9 Books to Fill the Void of GLOW Season 4

Missing GLOW already? Here are some books to soothe your loss

A fight between Zoya the Destroya and Liberty Belle on GLOW
Electric Lit relies on contributions from our readers to help make literature more exciting, relevant, and inclusive. Please support our work by becoming a member today, or making a one-time donation here.
.

With this week’s recent announcement that season 4 of GLOW—which would have been the show’s final season—was canceled, many fans were left devastated. Sure, there are other ways to watch women wrestle on TV, even during the social distancing era—but where are we going to get our explorations of female friendship and community? Our body diversity? Our thoughtful, nuanced explorations of identity? Our ‘80s music cues? It would take a lot of books to fill GLOW’s wrestling boots, but we’ve given it our best go with a variety of reading options covering different aspects you might miss about the show.

Swing Time by Zadie Smith

Into GLOW’s exploration of the ‘80s, intensely intimate friendship between women, and complicated artistic tensions? Swing Time tackles all of these topics with Smith’s exuberant and eloquent prose. The narrator and Tracey meet in a tap dancing class in 1982, London; as the only two mixed-race girls in the class, they stand out—and become fast friends. Smith traces how their life trajectories diverge from one another, asking questions about lineage, talent, and racial inequality. (And if you want more books set in the ‘80s, check out this list.)

The Secret Lives of Church Ladies by Deesha Philyaw

Filming the show provides a way for GLOW’s female characters to find a community, expressing sides of themselves they weren’t previously allowed to explore. (How dare they deny us more Sheila as Liza Minnelli!) In a similar vein, Philyaw’s debut collection of short stories explore the lives of churchgoing Black women. Whether eating brussels sprouts together or finding solace in a parking lot, Philyaw’s characters explore what it’s like to publicly follow the rules of the church whilebreaking them in private, discovering new truths about themselves.

Trust Exercise by Susan Choi

Do you love the meta-framing of GLOW, the shooting of a show-within-a-show? Trust Exercise shows just how important narrative framing is, and asks similar questions about who gets to tell which story. Set at a performing arts high school, Choi’s novel begins with a passionate affair between two theater kids—but what starts out as a typical-seeming love story spirals out into anything but. Choi masterfully juggles topics like class, age gaps, friendship loyalties, and the idea of “fiction” itself.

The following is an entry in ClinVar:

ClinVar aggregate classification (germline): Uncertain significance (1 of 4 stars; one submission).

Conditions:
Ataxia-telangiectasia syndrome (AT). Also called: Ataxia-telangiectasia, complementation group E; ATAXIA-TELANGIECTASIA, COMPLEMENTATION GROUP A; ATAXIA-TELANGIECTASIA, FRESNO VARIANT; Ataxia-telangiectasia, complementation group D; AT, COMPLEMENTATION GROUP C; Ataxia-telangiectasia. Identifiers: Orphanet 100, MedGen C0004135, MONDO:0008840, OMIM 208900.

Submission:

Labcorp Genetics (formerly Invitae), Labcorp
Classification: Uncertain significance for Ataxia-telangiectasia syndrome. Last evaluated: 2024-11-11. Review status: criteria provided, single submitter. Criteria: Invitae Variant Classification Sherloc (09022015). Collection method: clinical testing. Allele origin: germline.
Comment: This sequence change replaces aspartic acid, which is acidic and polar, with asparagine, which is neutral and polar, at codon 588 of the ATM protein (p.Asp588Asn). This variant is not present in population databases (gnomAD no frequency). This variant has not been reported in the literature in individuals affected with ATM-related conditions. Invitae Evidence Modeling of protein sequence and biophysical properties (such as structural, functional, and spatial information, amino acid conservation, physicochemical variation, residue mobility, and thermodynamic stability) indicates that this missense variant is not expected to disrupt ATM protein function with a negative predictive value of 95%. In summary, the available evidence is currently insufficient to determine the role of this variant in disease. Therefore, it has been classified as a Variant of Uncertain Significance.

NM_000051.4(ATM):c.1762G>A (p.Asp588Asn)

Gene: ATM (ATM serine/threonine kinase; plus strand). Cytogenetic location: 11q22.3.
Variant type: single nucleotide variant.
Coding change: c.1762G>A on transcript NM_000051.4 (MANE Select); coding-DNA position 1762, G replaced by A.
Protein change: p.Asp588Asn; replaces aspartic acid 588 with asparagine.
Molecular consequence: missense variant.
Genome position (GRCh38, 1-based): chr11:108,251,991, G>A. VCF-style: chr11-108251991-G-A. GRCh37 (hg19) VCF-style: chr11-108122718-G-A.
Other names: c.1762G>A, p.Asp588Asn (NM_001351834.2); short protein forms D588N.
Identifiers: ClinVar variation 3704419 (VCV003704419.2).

Big Friendship: How We Keep Each Other Close by Aminatou Sow and Ann Friedman

Our society tends to undersell friendship, usually placing romantic relationships or familial ties above being “just friends.” If you love how GLOW puts friendship (and the consequences of having a falling out, cough cough Debbie and Ruth) at the center of its narrative, try Sow and Friedman’s non-fiction book. The authors, co-creators of the podcast Call Your Girlfriend, talk frankly about what it means to have and sustain a “big friendship”—embracing both its messiness and gloriousness.

Interior Chinatown by Charles Yu

If you appreciate how GLOW tackles stereotypes, Interior Chinatown might offer a topsy-turvy lens into Hollywood stereotyping and racial microaggressions. Willis Wu, a self-identified “Generic Asian Man” who acts in bit roles for a never-ending cop show—the most Willis can hope for is to achieve the status of “Kung Fu Guy” (not unlike Jenny, reluctantly trapped in the role of Fortune Cookie). Structured as a screenplay itself, Interior Chinatown is a deft satire of the entertainment industry and stereotypes. 

Sisterhood of the Squared Circle: The History and Rise of Women’s Wrestling by Pat Laprade and Dan Murphy

Are you one of those viewers that are super into the wrestling sequences? Have you sought out the original GLOW footage—and rewatched it many times? Take a deeper dive into wrestling with this thoroughly researched, detailed study on women’s wrestling. From the 1800s carnival circuits and to contemporary matches, the book tackles politics, big personalities, and the history of wrestling in the U.S. After this book, you’ll find yourself well-armed with information to beat anyone at wrestling trivia. 

The Sea of Light by Jennifer Levin

If you’re interested in how GLOW explores queer sexuality in tandem with the intense physicality of wrestling, try Levin’s novel about competitive female swimmers. The Sea of Light focuses around three women, each driven to success: Brenna Allen the coach, swim captain Ellie Marks, and recruited athlete Mildred “Babe” Delgado. As a tentative community forms between the women, they must balance their desires with societal pressures. 

Tipping the Velvet by Sarah Waters

Are you into the backstage escapades of the GLOW crew? Can’t get enough of the big ‘80s hairstyles? Big Yolanda/Arthie shipper? Jump even further back in history and amp up the glitter with Tipping the Velvet. Set in the 1890s, the book centers on the relationship between Nan King and Kitty Butler, a male impersonator performer. Although Nan begins as Kitty’s dresser, the two run away to London to begin a double-act. Gender performance, disreputable women, and self-discovery take center stage in Waters’s debut novel. 

More Like This

It’s Time to Talk About Wolf Girls

Move over, Horse Girls—the Wolf Girl is the high school archetype we deserve

Jul 19 - Kristen Hanley Cardozo

There’s Nothing Wrong With Your Nose

Fleabag, George Eliot, and the beauty of human imperfection

Jun 25 - Erin Spampinato

Goodbye, Dead Girl—Hello, Killer Woman

Women in pop culture this year are doing violence, rather than having violence done to them

Dec 4 - Scarlett Harris
Thank You!